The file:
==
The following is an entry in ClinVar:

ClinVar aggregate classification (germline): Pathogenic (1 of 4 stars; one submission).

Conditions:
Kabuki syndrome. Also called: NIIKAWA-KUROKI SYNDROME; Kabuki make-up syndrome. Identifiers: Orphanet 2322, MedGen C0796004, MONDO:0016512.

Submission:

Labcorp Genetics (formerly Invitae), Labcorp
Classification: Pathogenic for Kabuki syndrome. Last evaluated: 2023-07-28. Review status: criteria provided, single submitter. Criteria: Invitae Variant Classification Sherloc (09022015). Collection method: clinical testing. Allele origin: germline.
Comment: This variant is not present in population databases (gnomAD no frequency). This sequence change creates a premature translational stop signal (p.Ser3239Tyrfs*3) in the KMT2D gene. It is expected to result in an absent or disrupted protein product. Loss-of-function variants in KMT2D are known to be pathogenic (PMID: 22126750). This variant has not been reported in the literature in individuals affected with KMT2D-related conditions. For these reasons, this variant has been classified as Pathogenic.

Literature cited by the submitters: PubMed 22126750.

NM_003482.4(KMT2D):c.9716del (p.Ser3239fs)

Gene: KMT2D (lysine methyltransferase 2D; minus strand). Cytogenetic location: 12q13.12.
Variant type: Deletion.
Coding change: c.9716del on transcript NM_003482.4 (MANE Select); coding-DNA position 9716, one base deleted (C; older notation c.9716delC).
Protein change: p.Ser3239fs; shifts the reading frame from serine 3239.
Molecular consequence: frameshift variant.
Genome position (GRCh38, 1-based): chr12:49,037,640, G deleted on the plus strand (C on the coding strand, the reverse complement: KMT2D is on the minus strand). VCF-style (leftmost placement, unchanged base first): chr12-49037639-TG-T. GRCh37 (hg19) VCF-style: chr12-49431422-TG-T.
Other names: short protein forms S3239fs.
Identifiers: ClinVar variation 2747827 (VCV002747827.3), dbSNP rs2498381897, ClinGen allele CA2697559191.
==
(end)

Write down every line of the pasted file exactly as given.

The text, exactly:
The following is an entry in ClinVar:

ClinVar aggregate classification (germline): Pathogenic (1 of 4 stars; one submission).

Conditions:
Kabuki syndrome. Also called: NIIKAWA-KUROKI SYNDROME; Kabuki make-up syndrome. Identifiers: Orphanet 2322, MedGen C0796004, MONDO:0016512.

Submission:

Labcorp Genetics (formerly Invitae), Labcorp
Classification: Pathogenic for Kabuki syndrome. Last evaluated: 2023-07-28. Review status: criteria provided, single submitter. Criteria: Invitae Variant Classification Sherloc (09022015). Collection method: clinical testing. Allele origin: germline.
Comment: This variant is not present in population databases (gnomAD no frequency). This sequence change creates a premature translational stop signal (p.Ser3239Tyrfs*3) in the KMT2D gene. It is expected to result in an absent or disrupted protein product. Loss-of-function variants in KMT2D are known to be pathogenic (PMID: 22126750). This variant has not been reported in the literature in individuals affected with KMT2D-related conditions. For these reasons, this variant has been classified as Pathogenic.

Literature cited by the submitters: PubMed 22126750.

NM_003482.4(KMT2D):c.9716del (p.Ser3239fs)

Gene: KMT2D (lysine methyltransferase 2D; minus strand). Cytogenetic location: 12q13.12.
Variant type: Deletion.
Coding change: c.9716del on transcript NM_003482.4 (MANE Select); coding-DNA position 9716, one base deleted (C; older notation c.9716delC).
Protein change: p.Ser3239fs; shifts the reading frame from serine 3239.
Molecular consequence: frameshift variant.
Genome position (GRCh38, 1-based): chr12:49,037,640, G deleted on the plus strand (C on the coding strand, the reverse complement: KMT2D is on the minus strand). VCF-style (leftmost placement, unchanged base first): chr12-49037639-TG-T. GRCh37 (hg19) VCF-style: chr12-49431422-TG-T.
Other names: short protein forms S3239fs.
Identifiers: ClinVar variation 2747827 (VCV002747827.3), dbSNP rs2498381897, ClinGen allele CA2697559191.